Canada is the third ranked game producer in the world, after US and Japan. The Canadian game industry is worth $2.3 billion to Canada’s GDP. 16,500 people are currently employed by Canada’s video game industry. There are 329 video game companies currently operating in Canada. The average annual salary of a video game industry worker is $72,500. Nearly 38% of female are gamers. This industry is cross-discipline. It is defined by a wide ranging mix of talent and expertise: programmers, artists, animators, designers, writers, project managers, angle investors, sales and marketing specialists and business development experts.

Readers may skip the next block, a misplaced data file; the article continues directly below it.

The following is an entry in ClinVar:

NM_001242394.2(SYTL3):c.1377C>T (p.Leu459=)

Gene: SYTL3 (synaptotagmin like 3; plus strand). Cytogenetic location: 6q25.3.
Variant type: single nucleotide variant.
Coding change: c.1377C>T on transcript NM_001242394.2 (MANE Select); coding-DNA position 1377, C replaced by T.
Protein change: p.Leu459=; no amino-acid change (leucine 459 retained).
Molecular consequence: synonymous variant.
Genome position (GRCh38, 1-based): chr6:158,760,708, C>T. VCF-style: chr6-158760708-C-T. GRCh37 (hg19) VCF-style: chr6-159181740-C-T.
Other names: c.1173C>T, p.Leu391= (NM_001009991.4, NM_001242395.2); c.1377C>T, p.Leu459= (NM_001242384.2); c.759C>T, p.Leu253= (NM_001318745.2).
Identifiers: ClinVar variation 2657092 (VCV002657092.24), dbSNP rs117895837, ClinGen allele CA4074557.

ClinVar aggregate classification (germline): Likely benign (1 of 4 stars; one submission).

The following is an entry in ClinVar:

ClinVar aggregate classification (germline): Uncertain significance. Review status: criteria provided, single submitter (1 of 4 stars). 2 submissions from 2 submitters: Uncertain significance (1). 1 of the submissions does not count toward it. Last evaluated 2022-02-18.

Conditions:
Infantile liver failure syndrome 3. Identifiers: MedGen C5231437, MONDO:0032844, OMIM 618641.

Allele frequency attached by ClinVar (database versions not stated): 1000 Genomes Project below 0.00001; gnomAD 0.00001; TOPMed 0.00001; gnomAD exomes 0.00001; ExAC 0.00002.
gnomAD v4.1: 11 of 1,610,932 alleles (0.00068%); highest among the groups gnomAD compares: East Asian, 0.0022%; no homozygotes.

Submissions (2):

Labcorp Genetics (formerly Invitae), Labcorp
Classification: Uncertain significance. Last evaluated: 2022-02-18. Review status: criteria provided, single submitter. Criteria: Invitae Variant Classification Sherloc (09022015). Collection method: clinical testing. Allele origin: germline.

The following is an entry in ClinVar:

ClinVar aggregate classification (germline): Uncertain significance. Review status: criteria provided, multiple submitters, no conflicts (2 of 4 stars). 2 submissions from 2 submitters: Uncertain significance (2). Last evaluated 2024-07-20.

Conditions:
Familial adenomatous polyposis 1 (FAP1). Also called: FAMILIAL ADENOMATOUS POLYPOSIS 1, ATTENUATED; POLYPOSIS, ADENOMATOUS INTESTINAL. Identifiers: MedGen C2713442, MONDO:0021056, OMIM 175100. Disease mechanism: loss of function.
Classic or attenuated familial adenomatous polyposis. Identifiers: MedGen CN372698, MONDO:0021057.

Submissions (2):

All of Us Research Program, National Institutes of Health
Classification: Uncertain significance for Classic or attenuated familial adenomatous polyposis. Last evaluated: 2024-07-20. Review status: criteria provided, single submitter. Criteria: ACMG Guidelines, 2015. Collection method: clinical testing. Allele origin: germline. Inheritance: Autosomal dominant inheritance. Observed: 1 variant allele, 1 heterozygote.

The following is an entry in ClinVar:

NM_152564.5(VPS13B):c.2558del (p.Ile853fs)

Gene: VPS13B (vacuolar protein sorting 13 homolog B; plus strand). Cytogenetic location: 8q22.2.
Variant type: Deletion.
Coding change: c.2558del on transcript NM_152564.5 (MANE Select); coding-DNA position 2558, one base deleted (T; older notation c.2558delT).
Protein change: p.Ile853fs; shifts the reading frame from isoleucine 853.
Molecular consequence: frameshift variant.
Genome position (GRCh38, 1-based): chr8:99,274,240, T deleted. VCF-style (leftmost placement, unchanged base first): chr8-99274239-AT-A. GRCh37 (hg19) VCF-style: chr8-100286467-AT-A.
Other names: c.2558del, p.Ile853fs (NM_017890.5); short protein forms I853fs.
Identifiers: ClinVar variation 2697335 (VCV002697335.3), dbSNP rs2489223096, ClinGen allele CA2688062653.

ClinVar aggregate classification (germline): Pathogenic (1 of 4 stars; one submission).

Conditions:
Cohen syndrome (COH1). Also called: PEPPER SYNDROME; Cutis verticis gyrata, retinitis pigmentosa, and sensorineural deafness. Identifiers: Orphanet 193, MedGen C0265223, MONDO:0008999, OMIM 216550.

Gamification is the use of game thinking and game mechanics in non-game contexts to engage users in solving problems. Gamification is used in applications and processes to improve user engagement, return on investment, data quality, timeliness, and learning.
Where do universities fit in this picture?
Universities offer specialized expertise, a robust interdisciplinary curriculum and the ability and timeline to pursue outcome-driven research. Anant Agarwal makes the case that Massive Open Online Courses (MOOCs) still matter – as a way to share high level learning widely and supplement (but perhaps not replace) traditional classrooms. Agarwal shares his vision of blended learning, where teachers create the ideal learning experience for 21st century students.